The next stage in the construction of the structure is the fitting of rectilinear elements in the aligned free spaces existing between the elements of the four families already in place. Indeed, the regularly criss-crossed elements of these four families define lines of rectilinear passages parallel together and regularly spaced out, arranged according to meridian planes intercalated between the meridian sheets of radial rods. Said passages are oblique with respect to the axis of the structure and are divided into two families according to their direction of inclination with respect to said axis. In the case of the present example, these angles are about 44° and 136°, and in each of the passages it is possible to introduce a 100 mm long rectilinear element of 2 mm diameter.
Then all these passages are filled with rigid rods having the aforesaid dimensions. Said rods, just as those of 3 mm, are made of carbon fibers bonded together with a carbonizable resin. They constitute two families of oblique meridian elements MO1 and MO2.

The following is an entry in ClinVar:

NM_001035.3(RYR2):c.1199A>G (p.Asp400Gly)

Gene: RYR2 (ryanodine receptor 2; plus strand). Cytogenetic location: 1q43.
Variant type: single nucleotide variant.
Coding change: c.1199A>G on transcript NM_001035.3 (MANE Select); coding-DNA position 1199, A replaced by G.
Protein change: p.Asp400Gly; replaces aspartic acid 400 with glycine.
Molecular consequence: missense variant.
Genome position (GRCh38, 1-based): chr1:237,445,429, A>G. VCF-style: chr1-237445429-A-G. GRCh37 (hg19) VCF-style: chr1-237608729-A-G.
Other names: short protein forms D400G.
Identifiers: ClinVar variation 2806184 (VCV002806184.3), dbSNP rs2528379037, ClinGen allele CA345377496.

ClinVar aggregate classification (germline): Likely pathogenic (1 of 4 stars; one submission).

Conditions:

The oblique meridian elements in each of these two families form meridian sheets which are regularly distributed around the axis of the structure and in which the elements are parallel together and evenly spaced out. A meridian sheet of elements MO1 and an adjacent meridian sheet of elements MO2 are found between two consecutive meridian sheets of radial elements. The structure thus supports an assembly of meridian sheets constituted by a regular repetition, around the axis, of the sequence consisting of a meridian sheet of elements MO1, a meridian sheet of elements MO2 and a meridian sheet of elements R.
When all the passages have been filled in this way, the construction of the annular structure is completed. Said structure is finally constituted of six families of filiform elements, three of which are made of incurved elements and three of rectilinear elements. The volume content of reinforcement elements goes decreasing from the inner diameter to the outer diameter, this being perfectly normal for this type of structure, considering the divergent nature of the meridian planes. Said volume content has a value of 0.638 on the level of the inner diameter, and 0.389 on the level of the outer diameter.
There is no interface between two parallel sheets of such a structure which is not traversed through by at least two families of elements with different orientations to ensure a perfect locking and make it entirely undelaminatable.